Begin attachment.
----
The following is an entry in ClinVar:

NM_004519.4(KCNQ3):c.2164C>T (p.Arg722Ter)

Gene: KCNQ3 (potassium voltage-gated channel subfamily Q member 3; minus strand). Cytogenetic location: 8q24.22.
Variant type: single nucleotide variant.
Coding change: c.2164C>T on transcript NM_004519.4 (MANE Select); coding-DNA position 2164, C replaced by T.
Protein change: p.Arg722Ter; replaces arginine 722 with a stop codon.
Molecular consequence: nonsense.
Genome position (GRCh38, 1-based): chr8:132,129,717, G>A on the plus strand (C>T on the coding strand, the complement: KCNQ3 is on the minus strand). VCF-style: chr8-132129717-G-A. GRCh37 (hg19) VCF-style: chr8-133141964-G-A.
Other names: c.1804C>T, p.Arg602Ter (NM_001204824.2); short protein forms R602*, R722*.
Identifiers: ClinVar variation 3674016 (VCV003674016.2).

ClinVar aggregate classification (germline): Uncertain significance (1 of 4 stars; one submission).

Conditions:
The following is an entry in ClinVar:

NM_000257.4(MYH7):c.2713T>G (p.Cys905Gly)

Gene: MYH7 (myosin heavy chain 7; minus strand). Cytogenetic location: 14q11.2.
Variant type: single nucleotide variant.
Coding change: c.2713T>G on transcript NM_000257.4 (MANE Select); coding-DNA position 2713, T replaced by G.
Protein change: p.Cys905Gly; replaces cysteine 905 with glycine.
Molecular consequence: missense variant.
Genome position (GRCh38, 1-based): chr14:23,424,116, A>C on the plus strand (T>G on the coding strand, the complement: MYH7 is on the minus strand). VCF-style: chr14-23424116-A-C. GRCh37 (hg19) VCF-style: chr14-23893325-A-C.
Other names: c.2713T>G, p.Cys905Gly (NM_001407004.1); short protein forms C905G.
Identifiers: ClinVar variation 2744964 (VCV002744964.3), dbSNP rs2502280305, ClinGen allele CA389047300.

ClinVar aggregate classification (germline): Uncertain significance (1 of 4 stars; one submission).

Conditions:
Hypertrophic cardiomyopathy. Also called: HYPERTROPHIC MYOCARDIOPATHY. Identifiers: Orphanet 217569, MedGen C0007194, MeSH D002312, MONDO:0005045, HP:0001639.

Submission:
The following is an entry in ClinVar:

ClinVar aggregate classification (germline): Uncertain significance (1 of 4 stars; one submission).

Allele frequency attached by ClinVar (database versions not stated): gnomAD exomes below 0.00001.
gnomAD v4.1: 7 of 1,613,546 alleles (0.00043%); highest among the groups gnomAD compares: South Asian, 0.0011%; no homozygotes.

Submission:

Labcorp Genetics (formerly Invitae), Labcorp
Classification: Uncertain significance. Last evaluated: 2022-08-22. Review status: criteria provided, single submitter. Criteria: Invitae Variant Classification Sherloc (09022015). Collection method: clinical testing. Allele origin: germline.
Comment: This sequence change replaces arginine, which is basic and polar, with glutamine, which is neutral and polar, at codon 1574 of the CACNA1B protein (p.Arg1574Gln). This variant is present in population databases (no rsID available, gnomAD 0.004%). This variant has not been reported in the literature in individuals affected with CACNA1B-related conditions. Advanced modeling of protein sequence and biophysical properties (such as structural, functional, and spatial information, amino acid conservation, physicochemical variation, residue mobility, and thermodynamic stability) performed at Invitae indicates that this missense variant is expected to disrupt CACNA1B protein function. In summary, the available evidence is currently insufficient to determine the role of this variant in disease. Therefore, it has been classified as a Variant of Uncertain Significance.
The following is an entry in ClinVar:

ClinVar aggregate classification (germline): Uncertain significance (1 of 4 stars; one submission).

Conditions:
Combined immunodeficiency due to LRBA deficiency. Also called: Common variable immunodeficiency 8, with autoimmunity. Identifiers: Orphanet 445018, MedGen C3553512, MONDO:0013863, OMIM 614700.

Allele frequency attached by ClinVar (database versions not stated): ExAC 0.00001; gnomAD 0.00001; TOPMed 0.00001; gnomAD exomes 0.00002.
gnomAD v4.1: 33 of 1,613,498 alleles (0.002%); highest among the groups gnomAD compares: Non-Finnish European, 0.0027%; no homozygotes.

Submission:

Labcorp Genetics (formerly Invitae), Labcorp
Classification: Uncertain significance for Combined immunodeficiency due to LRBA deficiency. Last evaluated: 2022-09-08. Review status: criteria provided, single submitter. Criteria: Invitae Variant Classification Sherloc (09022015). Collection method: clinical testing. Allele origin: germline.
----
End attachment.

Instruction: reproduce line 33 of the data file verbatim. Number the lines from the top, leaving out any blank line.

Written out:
Classification: Uncertain significance. Last evaluated: 2022-08-22. Review status: criteria provided, single submitter. Criteria: Invitae Variant Classification Sherloc (09022015). Collection method: clinical testing. Allele origin: germline.